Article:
"To be fair to them, they used the latest standards for what [bad] cholesterol was," he said. "And my cholesterol was below that. And it's much lower now."
Clinton blames himself -- a bad diet, a busy work schedule and ignoring warning signs -- for his health ordeal.
"Since I left the White House, maybe if I had stayed on a lower fat diet. Maybe if I had … not eaten so many hamburgers and steaks, which I love, maybe if I had, you know, had slightly less stress in my life … maybe it would have been different," he said.
In his first interview since his surgery, Clinton said his wife, Sen. Hillary Rodham Clinton, was not worried that he was returning to political activities too early, but she didn't want him to do too much, either. When he was first released from the hospital, she made sure that he didn't field too many phone calls.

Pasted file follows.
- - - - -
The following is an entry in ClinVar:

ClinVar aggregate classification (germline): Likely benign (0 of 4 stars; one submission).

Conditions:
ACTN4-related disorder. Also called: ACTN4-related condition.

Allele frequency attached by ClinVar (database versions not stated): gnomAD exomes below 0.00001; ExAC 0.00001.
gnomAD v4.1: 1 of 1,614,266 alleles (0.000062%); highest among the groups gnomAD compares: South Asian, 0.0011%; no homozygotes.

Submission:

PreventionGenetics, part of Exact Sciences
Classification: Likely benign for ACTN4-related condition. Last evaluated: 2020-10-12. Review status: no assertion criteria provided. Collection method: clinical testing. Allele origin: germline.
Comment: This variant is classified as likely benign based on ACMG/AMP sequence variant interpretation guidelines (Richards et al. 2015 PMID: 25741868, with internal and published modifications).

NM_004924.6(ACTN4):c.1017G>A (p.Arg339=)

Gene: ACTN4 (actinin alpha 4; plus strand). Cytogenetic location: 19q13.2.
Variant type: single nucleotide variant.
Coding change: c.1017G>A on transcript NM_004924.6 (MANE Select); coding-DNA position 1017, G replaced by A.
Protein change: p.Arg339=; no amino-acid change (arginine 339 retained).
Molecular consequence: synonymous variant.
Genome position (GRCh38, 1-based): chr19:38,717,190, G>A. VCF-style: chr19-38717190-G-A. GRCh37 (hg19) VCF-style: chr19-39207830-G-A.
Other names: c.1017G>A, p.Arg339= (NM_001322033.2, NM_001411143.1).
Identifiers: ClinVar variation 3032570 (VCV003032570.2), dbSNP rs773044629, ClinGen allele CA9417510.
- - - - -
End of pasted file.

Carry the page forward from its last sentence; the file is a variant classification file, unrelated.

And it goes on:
"She was afraid I'd be on the phone too quick when I came home. And so we rerouted our phones to the office," Clinton said. "And it was interesting. We got 100,000 e-mails, 10,000 letters, and hundreds and hundreds of calls. And they organized the phone calls for me, and I'm answering them a little along as I can."
Still, Clinton does not think he is taking a risk by hitting the campaign trail for Kerry so soon after surgery. The race between Bush and Kerry is too close to call, Clinton said, and the consequences are monumental.
"I want to do this," Clinton said. "Senator Kerry asked me to do it, and I want to do it. And … because it's [the race for the White House] close and because I think it's important. And because the differences between the two candidates and the courses they'll pursue in the next four years are so profound."
The rest of Diane Sawyer's interview with Clinton will air Thursday on "Primetime Live."